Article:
Friday, July 03, 2009
But after World War I came the Great Depression. Country after country abandoned gold standard after the Depression. During World War II the allies held a meeting at Bretton Woods, N.H., to establish that the dollar was fixed to gold and everyone fixed to dollar. But that ended in 1971 because the United States didn�t want to play by those rules either.
I asked [St. John's economics professor Louis] Johnston if the gold standard made sense for today, and he argued that it would not. �Governments have no better sense of what a currency �ought� to be than anyone else, so there is no case to give a government a monopoly in this area. Let markets determine what the value of a currency will be.�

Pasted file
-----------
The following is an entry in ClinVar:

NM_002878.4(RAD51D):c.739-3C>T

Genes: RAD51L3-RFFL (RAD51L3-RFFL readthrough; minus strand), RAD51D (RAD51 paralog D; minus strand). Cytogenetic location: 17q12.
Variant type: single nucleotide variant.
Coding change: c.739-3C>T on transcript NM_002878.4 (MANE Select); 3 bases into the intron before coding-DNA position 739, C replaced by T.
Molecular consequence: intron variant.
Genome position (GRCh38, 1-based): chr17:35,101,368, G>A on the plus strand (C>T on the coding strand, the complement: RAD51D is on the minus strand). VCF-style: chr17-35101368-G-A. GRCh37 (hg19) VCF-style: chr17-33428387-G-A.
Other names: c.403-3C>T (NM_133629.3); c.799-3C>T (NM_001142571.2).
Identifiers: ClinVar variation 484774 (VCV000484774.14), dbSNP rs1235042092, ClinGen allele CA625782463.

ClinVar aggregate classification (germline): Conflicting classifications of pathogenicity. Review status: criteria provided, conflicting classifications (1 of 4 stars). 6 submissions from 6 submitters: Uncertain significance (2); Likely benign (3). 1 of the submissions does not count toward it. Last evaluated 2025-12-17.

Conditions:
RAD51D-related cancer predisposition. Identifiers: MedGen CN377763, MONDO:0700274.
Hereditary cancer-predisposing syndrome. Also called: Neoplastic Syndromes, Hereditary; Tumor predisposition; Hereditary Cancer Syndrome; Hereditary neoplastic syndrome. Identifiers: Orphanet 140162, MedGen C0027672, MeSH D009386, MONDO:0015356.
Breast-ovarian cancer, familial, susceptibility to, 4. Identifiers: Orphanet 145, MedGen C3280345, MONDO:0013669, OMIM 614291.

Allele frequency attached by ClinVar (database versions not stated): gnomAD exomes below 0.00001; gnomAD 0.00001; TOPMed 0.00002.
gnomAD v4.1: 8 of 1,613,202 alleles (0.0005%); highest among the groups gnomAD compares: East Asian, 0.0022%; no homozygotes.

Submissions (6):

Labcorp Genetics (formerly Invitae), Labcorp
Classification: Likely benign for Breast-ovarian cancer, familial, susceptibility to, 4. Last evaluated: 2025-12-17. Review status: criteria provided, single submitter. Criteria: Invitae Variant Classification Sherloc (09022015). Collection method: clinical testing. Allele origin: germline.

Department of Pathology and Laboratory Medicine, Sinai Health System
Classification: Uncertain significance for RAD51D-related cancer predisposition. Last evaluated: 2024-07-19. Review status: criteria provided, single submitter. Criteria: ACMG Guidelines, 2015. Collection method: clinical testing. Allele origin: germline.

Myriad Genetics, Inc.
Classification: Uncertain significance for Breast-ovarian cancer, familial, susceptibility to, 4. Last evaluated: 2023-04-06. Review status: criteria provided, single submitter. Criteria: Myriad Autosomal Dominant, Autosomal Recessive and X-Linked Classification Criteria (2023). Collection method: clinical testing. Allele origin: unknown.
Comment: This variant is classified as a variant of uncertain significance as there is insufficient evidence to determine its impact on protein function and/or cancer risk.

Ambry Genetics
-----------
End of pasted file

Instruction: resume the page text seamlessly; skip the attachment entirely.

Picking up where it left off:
It turns out the value of our currency is not assured by government promising to convert money to gold. Instead, it depends on government doing those things that a gold standard would require. If we have the gold standard and no discipline, it fails. If we have the discipline, we don�t need a gold standard to tell us what our dollar will be worth 20 years from now.
Do we have that discipline now?
See also, as always, the Concise Encyclopedia of Economics.